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Sunday 26 October 2008, San José, Costa Rica 

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Germany Behind Renewable Energy Drive in Guanacaste
(Infocom) — Germany’s Environment Vice Minister, Michael Mueller, said at an official visit to Costa Rica that the country is “a model for Latin America in topics such as climate change and biodiversity” and encouraged Ticos to persevere in their goal to produce all energy from renewable sources by 2021.

“Costa Rica already generates more than 90 percent of its electricity through renewable sources,” Mueller indicated. “It will be exemplary how this country will become the first country in the world where energy supplies will come from 100 percent renewable energies, that is, will become a carbon-neutral country, by 2021 on the 200th anniversary of independence.”

Mueller visited the country at a time when Juwi Group, a firm headquartered in the German city of Wörrstadt, is developing the Guanacaste Wind Energy Park. In the opinion of the German Federal Ministry of the Environment, this project is a good example of success technology and knowledge transfer to Central America — as projects such as this help the country depend less on traditional energy imports, creates jobs and contributes to the protection of global climate.

Germany can be proud that German companies with investments in wind energy and other renewable energies are involved in this process,” Mueller said. “That’s how we can transfer our success experience of 20 years in the development of renewable energies.”

In Guanacaste, Juwi is building — along with local and international partners — what will be Central America’s largest wind energy facility, with a total of 55 wind generators with total capacity of 49.5 megawatts. This means that annual electricity production from the park will be 240 million kilowatt hours, or enough to power some 70,000 homes according to European standards.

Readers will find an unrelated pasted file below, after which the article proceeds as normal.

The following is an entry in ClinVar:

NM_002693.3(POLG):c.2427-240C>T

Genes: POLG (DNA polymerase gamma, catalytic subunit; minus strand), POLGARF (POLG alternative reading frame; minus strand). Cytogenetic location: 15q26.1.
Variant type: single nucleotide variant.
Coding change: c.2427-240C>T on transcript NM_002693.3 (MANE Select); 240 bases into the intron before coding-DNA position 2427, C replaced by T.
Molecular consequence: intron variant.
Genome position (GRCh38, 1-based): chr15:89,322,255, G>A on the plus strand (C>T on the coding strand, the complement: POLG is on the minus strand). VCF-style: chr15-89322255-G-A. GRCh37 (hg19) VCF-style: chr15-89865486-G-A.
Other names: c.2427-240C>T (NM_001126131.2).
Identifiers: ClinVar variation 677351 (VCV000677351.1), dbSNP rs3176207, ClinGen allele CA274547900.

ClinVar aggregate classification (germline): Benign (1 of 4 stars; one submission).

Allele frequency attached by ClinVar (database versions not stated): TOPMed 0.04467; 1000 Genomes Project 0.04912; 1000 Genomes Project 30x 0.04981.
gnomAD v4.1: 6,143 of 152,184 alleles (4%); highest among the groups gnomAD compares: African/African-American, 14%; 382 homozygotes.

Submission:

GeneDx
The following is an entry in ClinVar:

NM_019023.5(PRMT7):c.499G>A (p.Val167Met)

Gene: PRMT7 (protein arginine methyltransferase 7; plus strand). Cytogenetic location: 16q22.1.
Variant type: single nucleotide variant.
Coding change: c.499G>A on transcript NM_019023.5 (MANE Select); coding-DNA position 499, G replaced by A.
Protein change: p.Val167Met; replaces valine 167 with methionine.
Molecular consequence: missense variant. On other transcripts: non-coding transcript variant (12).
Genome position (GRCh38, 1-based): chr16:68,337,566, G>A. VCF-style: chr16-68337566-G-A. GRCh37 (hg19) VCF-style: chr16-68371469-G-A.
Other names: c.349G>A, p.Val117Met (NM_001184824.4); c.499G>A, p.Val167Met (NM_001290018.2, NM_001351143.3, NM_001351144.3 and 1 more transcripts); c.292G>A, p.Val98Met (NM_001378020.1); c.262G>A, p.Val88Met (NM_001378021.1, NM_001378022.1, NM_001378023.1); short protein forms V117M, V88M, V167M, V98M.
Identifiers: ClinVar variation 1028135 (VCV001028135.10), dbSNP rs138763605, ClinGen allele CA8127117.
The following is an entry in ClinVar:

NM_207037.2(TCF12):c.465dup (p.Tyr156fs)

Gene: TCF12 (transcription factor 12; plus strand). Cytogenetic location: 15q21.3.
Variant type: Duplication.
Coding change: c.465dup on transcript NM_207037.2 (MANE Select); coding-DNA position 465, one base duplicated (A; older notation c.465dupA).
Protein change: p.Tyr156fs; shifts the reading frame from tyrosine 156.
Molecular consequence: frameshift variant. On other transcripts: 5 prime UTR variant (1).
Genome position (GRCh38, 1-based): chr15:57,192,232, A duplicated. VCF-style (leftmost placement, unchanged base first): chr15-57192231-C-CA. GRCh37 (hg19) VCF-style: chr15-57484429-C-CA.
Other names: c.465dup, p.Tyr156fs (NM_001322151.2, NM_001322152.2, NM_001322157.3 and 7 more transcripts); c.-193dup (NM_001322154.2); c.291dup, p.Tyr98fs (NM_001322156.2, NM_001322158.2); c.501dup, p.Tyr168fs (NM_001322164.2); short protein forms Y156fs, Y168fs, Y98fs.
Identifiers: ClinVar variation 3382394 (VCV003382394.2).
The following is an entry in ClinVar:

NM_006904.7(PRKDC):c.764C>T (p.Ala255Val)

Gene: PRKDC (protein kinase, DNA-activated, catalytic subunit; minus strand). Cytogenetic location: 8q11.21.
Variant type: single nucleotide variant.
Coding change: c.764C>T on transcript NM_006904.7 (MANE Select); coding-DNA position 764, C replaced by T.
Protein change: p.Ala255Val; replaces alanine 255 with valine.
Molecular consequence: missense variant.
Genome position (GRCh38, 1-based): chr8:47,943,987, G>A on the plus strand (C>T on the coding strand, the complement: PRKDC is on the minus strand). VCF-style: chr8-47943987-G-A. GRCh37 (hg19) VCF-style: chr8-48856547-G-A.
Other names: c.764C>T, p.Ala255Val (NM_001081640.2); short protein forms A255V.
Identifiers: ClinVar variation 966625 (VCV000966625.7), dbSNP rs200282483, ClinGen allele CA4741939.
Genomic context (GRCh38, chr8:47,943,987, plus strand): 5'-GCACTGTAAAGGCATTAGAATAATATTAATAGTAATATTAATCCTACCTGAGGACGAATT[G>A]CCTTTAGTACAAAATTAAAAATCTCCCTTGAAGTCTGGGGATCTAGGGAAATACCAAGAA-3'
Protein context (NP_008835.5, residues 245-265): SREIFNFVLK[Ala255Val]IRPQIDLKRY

“Construction of the wind energy park, which began in 2008, is having good progress. On average, two or three towers are installed every week. This project is a milestone in the history of the company, as it represents our first incursion in the wind energy market in the Latin American region,” said Juwi founder and president Matthias Willenbacher, who was part of Vice Minister Mueller’s tour, and who only a few weeks ago was recognized with the 2008 Climate Protection Award in Germany.

The German provider of towers and wind turbines for this project is Enercon, which is shipping by boat a total of 55 E-44 turbines. In the future, Juwi and Enercon will be in charge of operating the wind energy park, although Juwi has the biggest stake in the project as its developer.

Costa Rica will benefit from this wind energy project — which is expected to plug into the national energy network in 2009 — particularly during the dry season (December-May), when the plant will continuously generate power. This is the time of the year when the country has to resort to generating electricity by burning fossil fuels such as diesel and bunker (which must be imported at increasingly high price), because precipitation levels decline and hydroelectric dams dry up.





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